Gilead Sciences, Inc v Apotex, Inc 2016 FC 856 Brown J
2,512,475 / TRUVADA
In this chapter of the continuing TRUVADA saga, Brown J held Gilead’s 475 patent invalid as
being anticipated, or in the alternative, obvious, on the basis of a disclosure made by Gilead
executives in the course of a conference call with investors. The filing date was 13 January,
2004, and the conference call, which was public , took place more than one year before, on 2
December, 2002, and so outside the one year grace period for disclosure by the inventor set out in
s 28.2(1)(a) and s 28.3(a). The argument for anticipation or obviousness based on the conference
call was very strong, and the main tactic of Gilead’s counsel was to try to keep the conference
call transcript out of evidence by instructing the Gilead witnesses not to produce the conference
call transcript, in violation of Rule 94(1), and without seeking the relief of Rule 94(2) , .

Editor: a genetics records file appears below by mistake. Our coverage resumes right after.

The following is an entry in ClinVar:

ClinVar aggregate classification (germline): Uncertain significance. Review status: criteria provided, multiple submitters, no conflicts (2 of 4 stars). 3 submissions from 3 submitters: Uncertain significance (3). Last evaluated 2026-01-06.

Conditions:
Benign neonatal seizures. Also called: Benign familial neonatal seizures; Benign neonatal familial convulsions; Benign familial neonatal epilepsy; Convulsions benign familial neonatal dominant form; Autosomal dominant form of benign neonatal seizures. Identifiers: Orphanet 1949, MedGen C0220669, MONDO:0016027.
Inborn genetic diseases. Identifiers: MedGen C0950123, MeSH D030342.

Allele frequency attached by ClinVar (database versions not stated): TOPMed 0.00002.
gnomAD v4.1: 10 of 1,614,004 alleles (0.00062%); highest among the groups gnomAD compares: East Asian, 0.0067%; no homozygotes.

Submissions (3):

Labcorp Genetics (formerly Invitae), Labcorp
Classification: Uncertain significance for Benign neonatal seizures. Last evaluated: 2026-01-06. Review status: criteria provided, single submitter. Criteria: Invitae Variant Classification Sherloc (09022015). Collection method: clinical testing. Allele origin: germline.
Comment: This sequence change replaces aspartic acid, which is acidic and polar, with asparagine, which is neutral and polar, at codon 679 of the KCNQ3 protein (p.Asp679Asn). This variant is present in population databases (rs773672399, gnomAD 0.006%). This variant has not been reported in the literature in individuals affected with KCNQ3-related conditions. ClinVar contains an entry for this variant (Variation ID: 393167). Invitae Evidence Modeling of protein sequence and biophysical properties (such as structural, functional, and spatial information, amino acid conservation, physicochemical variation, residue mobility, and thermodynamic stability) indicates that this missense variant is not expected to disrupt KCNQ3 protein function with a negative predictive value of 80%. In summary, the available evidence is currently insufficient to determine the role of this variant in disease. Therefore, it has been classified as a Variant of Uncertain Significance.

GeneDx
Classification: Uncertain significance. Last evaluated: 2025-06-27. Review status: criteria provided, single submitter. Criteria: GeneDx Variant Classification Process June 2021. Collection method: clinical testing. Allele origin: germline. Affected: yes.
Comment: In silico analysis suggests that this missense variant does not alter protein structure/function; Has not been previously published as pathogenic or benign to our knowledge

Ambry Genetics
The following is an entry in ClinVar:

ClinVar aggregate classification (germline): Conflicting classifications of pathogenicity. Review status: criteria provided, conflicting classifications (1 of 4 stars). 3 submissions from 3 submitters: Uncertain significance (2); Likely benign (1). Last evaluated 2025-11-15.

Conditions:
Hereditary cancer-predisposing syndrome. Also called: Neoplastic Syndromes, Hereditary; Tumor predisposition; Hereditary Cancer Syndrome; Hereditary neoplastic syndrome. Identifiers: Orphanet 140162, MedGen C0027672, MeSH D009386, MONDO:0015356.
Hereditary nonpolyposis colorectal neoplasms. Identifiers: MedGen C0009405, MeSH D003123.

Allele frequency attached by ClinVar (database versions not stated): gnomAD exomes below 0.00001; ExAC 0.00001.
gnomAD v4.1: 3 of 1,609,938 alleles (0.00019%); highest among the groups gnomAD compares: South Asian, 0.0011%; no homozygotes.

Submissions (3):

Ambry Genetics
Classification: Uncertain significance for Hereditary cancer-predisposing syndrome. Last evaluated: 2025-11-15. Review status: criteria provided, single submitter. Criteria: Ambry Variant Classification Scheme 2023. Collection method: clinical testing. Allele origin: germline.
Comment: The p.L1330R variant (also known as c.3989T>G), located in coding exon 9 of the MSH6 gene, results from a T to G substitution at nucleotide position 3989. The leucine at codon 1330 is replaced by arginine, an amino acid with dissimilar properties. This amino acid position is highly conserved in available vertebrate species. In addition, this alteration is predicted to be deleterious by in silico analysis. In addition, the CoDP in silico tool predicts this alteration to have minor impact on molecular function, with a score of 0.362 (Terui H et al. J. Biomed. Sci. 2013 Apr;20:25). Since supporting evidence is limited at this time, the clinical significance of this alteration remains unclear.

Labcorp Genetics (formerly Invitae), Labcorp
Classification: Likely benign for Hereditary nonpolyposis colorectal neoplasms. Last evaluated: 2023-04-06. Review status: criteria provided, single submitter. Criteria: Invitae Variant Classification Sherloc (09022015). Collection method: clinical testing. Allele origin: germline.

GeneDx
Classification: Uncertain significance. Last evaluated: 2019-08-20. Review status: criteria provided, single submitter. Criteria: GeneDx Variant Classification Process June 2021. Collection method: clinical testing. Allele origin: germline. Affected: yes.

Brown J held that in the circumstances hearsay evidence of the conference call transcript
introduced by Apotex was admissible as being both necessary and reliable . The holding on
anticipation  and obviousness [120-21] followed directly. Apotex also argued lack of utility,
but Brown J construed the promise of the patent modestly , and found that the promised
utility was soundly predicted .
As a minor point, Brown J found that the conference call, which was public , would have
been known to a person skilled in the art , but I don’t see a specific holding by Brown J that
it was part of the state of the art, in the sense of being common general knowledge or prior art
which would be discovered in a reasonably diligent search directed to the problem at hand. As
noted here, there is an issue as to whether the art that can be used in an obviousness attack
includes only the state of the art, so defined, or all prior art. This would potentially have been an
important point had the decision rested primarily on obviousness, but given that anticipation was
the primary basis for Brown J’s holding of invalidity, nothing turned on it.